Please, click here to read this article in pdf format: september-28-2010 We spent a lot of time going through FX intervention mechanisms in the last two letters, and did not have the time to write about what is obviously moving markets lately: The Fed’s decision to bring inflation to a level consistent with their target [...]
Please, click here to read this article in pdf format: september-28-2010
We spent a lot of time going through FX intervention mechanisms in the last two letters, and did not have the time to write about what is obviously moving markets lately: The Fed’s decision to bring inflation to a level consistent with their target employment level and the ongoing fiscal crisis in Ireland (the sovereign credit default swap widened from 200bps, the low in July to 500bps last week). Honestly, there is not much more we can add here and we won’t, except that we are surprised by the strength of the Euro and not only vs. the US dollar, but the Canadian dollar as well.
If we had to give a quick answer to this recent appreciation, we will point to actual weakness in the US dollar, post FOMC communiqué on September 21st, rather than intrinsic strength on the part of the European Monetary Union. As we wrote before, many analysts suggest the Euro should be strong because of the access the distressed members have to the European Financial Stability Facility. However, we think the opposite is true. If these countries ever need to access that facility, the whole monetary union will be in crisis, as a race will start among peripherals to use it before it’s gone and Germany feels the real pain of honoring their guarantee to contribute funding, perhaps even alone. Yes, we think there is a chance that the approval the parliaments of the respective union members gave, might be denounced by some countries.
But today, perhaps we should bring collective attention to the Euro in relation to the Canadian dollar. Since the communiqué by the Fed, the Canadian dollar has been underperforming. It is as if suddenly, Canada’s relative fiscal and financial situation were irrelevant. Gold has made new records and yet Canadian mining stocks are not (for instance, check gold vs. iShares S&P TSX Global Gold Index Fund, ticker: XGD.TO). Oil is showing strength, but the energy sector represented in the TSX is not (for instance, check crude oil vs. iShares S&P TSX Capped Energy Index Fund, ticker: XEG.TO).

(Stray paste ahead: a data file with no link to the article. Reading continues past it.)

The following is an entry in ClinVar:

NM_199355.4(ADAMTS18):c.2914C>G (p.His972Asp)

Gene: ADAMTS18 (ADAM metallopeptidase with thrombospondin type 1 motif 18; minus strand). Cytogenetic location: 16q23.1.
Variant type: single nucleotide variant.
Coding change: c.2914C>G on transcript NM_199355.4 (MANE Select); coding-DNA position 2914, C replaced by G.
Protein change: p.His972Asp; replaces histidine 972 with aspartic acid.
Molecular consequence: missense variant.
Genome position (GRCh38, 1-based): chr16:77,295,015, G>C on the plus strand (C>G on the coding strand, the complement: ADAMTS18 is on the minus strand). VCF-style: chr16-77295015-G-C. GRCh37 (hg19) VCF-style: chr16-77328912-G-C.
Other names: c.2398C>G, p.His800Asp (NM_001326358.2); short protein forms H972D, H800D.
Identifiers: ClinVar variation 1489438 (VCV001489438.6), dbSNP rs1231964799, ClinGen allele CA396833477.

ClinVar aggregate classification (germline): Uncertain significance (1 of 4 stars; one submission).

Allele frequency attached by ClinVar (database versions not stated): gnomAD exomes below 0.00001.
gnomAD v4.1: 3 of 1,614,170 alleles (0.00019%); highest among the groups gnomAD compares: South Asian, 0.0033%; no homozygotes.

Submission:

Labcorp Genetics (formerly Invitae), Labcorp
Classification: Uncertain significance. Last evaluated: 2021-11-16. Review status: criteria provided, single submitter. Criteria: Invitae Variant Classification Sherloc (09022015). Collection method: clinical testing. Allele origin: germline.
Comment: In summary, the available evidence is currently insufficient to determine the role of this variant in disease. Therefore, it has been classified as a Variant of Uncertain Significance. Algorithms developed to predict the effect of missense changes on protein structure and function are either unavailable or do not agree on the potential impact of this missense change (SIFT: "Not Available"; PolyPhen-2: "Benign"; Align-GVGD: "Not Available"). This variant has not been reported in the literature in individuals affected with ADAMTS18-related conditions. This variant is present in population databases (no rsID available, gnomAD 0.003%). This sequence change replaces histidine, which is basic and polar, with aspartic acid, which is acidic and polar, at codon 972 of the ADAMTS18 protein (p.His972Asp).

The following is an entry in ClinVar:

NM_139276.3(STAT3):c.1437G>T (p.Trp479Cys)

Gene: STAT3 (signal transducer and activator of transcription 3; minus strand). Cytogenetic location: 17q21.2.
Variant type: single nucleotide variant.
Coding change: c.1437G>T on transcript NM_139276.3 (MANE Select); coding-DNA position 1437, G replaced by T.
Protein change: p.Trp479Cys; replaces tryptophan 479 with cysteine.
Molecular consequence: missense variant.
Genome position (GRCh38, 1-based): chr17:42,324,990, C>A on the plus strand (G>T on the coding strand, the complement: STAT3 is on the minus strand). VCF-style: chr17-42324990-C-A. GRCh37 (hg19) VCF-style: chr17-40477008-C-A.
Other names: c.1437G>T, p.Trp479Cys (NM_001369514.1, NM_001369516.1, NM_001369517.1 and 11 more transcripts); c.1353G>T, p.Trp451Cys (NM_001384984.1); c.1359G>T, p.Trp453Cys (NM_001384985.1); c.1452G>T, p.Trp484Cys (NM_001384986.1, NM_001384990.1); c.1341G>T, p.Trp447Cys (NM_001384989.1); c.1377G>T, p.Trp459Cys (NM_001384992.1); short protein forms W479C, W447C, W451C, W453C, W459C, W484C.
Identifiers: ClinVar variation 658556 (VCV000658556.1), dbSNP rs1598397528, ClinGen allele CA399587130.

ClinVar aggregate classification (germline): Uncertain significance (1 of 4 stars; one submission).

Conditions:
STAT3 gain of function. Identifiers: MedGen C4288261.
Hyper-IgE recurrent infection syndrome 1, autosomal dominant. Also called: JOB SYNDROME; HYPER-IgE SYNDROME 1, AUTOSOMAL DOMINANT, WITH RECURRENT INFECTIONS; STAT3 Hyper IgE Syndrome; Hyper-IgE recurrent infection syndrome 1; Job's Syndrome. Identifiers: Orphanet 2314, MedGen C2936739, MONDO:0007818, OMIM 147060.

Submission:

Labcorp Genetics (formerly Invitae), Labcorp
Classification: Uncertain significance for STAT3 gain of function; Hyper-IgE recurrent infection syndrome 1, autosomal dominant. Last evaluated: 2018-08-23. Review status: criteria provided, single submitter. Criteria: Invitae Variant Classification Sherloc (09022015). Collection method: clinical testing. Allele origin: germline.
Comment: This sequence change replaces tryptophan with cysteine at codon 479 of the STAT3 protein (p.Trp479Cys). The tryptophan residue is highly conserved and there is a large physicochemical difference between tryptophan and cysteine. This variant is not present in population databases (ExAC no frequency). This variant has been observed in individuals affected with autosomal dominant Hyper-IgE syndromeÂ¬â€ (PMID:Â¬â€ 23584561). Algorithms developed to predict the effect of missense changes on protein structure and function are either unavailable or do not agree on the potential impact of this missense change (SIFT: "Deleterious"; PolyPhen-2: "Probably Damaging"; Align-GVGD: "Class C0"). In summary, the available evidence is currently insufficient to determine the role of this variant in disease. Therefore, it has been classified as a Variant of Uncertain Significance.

There is increasing concern about the highly leveraged balance sheet of the average Canadian citizen and about the real estate market, particularly in the condo sector. The Bank of Canada is on a difficult position: If it raises its policy rate, to bring it to a more “neutral” level, it will face political pressure from the “export” lobby and the left, which of course sees the Bank as part of the official party. If it leaves it unchanged, the Canadian dollar will depreciate and inflation will be accelerated.
If Canadians don’t want to see their purchasing power fall, the world will need to see evidence that something new is coming up: Lower taxes or privatizations or spending cuts (By the way, this also applies to any society). It doesn’t matter which one or what combination thereof. Otherwise, in the absence of nice surprises, the trend will be for the Canadian dollar to fall on weakness and to underperform on strength. We don’t often write about Canada but when we did, we said that “…Canadian stocks are rising because foreign money is flowing in! And for foreign money to keep flowing in, Canada must show it can provide a stable currency. The world is starving for stability! All Canada needs to do is to remain quiet, while the rest of the world misbehaves and voices its anti capitalistic rhetoric…” (refer: “Meanwhile in Canada”, June 2nd, 2009: www.sibileau.com/martin/2009/06/02 and “The stars favor Canada”, March 4th, 2010: www.sibileau.com/martin/2010/03/04 )
September 21st marked the end of the good times for Canada. Canada is now linked to the fate of the US sovereign crisis. Stability is no longer enough. It can be found in gold, by those who seek a reserve asset, or in emerging markets, by those who look to profit from growth. The onus is on Canada to show the world that it can also outperform.